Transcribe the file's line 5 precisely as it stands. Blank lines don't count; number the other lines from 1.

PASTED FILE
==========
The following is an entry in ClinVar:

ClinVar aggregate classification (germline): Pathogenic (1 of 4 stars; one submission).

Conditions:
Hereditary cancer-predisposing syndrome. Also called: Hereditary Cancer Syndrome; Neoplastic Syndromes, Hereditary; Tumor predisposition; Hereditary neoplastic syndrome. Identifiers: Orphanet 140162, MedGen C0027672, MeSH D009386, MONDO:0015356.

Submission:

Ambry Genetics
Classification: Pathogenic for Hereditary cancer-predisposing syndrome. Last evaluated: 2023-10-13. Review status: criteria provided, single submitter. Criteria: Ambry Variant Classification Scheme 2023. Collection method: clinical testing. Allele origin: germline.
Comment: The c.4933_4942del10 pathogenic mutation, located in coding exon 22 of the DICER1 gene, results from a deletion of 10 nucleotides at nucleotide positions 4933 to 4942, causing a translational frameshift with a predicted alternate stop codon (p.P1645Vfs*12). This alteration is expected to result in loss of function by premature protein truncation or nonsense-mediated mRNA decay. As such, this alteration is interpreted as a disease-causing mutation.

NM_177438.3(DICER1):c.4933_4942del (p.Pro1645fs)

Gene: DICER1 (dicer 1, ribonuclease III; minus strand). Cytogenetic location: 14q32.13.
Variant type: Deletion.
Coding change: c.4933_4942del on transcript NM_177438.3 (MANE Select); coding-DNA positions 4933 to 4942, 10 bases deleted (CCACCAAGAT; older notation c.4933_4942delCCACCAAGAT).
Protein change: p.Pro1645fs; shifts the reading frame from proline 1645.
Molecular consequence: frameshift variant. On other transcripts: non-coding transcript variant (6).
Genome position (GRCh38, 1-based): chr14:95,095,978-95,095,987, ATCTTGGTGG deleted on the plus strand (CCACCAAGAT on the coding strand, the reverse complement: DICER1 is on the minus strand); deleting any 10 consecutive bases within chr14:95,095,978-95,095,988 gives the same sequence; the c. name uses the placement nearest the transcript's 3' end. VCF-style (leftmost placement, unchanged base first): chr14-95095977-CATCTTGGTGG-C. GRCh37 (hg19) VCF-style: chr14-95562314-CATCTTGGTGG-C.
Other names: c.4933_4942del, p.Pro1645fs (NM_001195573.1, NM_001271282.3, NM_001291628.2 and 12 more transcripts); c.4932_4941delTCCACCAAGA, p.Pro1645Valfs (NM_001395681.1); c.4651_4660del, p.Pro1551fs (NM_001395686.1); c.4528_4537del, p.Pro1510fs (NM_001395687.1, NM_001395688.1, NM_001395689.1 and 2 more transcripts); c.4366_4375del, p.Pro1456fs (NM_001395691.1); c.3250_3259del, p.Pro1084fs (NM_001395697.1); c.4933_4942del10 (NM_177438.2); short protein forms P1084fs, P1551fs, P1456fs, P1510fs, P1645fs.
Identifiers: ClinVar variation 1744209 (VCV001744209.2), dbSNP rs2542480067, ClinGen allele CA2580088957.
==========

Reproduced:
Submission: